Calling it an unlikely career move would be an understatement.
Labkey, a Seattle-based bioinformatics startup preparing to release the first version of its open-source proteomics analysis system, is the brainchild of several former Microsoft developers a background generally not associated with proteomics or open-source software, let alone both.
The company's six founders all left Microsoft in the mid-90s. Co-founder Mark Igra told BioInform that after a "long road" that included the launch of database software firm Westside and its eventual acquisition by BEA in 2002, the team found its way to the lab of Martin McIntosh at the Fred Hutchinson Cancer Research Center, where it developed the lab's Computational Proteomics Analysis System (CPAS).
Igra said that he met McIntosh through "a friend of a friend," and joined the lab around two years ago. Since then, he said, as the CPAS project evolved, he brought his former colleagues on board one by one.
"Martin wanted professional-quality software, and he built the team here to do that," Igra said.
CPAS includes the X! Tandem open-source protein search engine, data-mining tools and viewers for mass-spec data, and project-management and sample-tracking tools. The system can also be extended beyond mass-spec data, and the team has already built a set of modules for flow cytometry, with another for gel-based experiments in the works. The idea behind the system is to "expose large data sets in ways that are accessible to researchers," Igra said. At the Hutch, CPAS currently manages more than 28 million mass spec runs.
"We're not so interested in being a sales and marketing organization; we learned that about ourselves."
CPAS proved to be a success in the McIntosh lab, and Igra said that he and his colleagues "realized that there is a widespread need for this kind of software a platform for dealing with experiments of any kind."
Working with the Hutch, which owns one-seventh of Labkey, Igra and his partners decided to launch a business around the system's underlying technology, which they have dubbed Labkey Portal. The motivation for the company came from a desire "to solve similar problems for other researchers and expand the system and make it more available, more functional and visible, over time," Igra said.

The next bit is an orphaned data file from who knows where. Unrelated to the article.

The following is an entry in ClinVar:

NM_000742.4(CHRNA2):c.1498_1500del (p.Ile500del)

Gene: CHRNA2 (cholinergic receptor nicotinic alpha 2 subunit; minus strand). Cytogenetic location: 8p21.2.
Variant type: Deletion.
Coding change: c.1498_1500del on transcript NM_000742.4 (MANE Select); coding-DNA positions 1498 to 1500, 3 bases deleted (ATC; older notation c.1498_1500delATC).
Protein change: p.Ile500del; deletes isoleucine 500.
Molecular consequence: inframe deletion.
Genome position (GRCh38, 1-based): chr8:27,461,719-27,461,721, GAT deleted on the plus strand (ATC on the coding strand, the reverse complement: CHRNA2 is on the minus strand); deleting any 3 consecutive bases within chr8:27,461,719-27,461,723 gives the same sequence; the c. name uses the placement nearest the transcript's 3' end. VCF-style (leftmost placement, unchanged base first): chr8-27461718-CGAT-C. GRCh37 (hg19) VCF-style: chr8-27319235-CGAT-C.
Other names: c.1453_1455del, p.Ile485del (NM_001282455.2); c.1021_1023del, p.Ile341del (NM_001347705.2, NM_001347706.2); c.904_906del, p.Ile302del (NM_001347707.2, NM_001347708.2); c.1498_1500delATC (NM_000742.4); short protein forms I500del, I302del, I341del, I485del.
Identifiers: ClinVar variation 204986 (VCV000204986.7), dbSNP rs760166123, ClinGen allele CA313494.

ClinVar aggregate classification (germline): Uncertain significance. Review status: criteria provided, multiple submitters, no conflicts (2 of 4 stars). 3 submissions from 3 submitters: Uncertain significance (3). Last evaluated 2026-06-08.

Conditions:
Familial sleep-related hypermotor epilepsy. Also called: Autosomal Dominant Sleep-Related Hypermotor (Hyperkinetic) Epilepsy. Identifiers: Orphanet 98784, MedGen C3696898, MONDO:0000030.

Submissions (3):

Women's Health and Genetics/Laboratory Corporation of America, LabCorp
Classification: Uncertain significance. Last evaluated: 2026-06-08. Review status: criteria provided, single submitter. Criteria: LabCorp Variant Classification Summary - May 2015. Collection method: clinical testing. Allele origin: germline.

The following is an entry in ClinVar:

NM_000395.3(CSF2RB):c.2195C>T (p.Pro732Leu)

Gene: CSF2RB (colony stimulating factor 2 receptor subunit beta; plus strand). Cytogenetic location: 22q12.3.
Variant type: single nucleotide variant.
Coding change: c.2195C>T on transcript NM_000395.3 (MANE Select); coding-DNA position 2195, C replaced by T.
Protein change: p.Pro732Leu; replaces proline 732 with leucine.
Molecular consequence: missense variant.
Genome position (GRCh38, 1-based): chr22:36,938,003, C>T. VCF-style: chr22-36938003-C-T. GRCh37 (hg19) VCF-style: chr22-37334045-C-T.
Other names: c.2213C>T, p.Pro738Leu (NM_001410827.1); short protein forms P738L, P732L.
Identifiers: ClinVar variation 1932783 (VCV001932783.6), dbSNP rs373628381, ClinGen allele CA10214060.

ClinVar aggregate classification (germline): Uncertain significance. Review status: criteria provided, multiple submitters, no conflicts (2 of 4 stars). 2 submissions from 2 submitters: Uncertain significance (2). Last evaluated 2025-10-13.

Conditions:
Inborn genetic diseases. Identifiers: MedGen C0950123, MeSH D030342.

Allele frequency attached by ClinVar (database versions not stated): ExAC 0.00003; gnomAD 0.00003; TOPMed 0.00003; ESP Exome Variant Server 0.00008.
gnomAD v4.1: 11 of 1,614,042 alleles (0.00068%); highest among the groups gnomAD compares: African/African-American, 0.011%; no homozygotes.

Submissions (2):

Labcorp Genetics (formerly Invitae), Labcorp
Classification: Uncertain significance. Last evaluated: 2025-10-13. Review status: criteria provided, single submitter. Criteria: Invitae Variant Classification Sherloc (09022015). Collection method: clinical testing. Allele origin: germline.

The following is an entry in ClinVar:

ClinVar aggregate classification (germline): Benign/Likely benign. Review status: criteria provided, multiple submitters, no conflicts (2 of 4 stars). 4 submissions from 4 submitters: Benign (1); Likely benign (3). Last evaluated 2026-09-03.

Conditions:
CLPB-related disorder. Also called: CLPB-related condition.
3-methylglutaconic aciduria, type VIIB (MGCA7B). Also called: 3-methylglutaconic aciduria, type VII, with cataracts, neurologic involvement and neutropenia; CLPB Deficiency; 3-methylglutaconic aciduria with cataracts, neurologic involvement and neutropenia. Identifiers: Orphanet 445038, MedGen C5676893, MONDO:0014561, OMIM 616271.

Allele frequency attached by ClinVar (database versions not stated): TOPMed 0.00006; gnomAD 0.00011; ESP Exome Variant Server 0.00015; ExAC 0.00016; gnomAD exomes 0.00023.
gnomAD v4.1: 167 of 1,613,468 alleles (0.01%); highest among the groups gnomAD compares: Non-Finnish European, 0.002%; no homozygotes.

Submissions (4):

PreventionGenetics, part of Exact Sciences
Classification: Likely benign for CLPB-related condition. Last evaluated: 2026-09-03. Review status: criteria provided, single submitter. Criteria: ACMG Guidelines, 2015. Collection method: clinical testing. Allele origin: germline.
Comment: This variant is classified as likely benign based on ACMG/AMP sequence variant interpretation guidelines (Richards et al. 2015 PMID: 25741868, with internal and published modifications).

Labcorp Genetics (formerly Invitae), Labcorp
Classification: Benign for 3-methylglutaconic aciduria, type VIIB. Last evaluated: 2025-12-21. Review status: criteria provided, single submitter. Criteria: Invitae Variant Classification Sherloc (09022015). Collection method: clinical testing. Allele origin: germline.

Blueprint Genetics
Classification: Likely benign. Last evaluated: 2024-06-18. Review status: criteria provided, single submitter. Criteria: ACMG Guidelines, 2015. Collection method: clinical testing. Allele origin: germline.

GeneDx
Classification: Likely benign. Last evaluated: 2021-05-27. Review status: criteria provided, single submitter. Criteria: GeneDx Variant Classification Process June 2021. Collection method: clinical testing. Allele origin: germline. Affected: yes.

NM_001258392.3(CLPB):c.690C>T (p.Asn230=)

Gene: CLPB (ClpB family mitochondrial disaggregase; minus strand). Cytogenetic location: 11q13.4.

Several other research labs at the Hutch are using the system, as well as academic collaborators, such as the University of Michigan, but the first public release of the system is scheduled for later this month. The company plans to release all of its source code under the Apache license, with revenues coming from consulting and services based around the platform.
The company expects the software to appeal to labs that are just getting started in proteomics. "Someone can buy a mass spec and download our software and they'll have a soup-to-nuts proteomics system," Igra said.
Labkey envisions the platform as a true open-source project, and welcomes new modules and other improvements from the community, Igra said. "We built the system as a general-purpose platform that could analyze any kind of data, and we haven't even scratched the surface yet for all the different modules" that are possible, he said. One mark of a successful open-source project, he noted, is that it "attracts developers."
Igra said that he and his colleagues had several reasons for adopting an open-source business model. Having already worked at a software giant as well as a startup, the team of self-described techies decided that "we're not so interested in being a sales and marketing organization we learned that about ourselves."
Secondly, he said, the open-source approach was deemed a much easier entry point for consulting engagements, particularly among the academic customer base that the firm is targeting. "We work largely in the world of nonprofits," Igra said, and open-source software "makes investigators more comfortable because it's a resource that can be reused."
An open-source policy "also resonates well with the NCI," Igra added.
As far as the potential market for Labkey's software, Igra acknowledged that "it's not a lot by the standards of our previous software companies, but there's a trend toward more and more data coming available from all of these assays, and these data need to be managed."
And the firm isn't setting any unrealistic expectations. "Nobody is going to get insanely rich, but we'll build good products," Igra said. "We'll forego the big IPO."
Bernadette Toner ([email protected])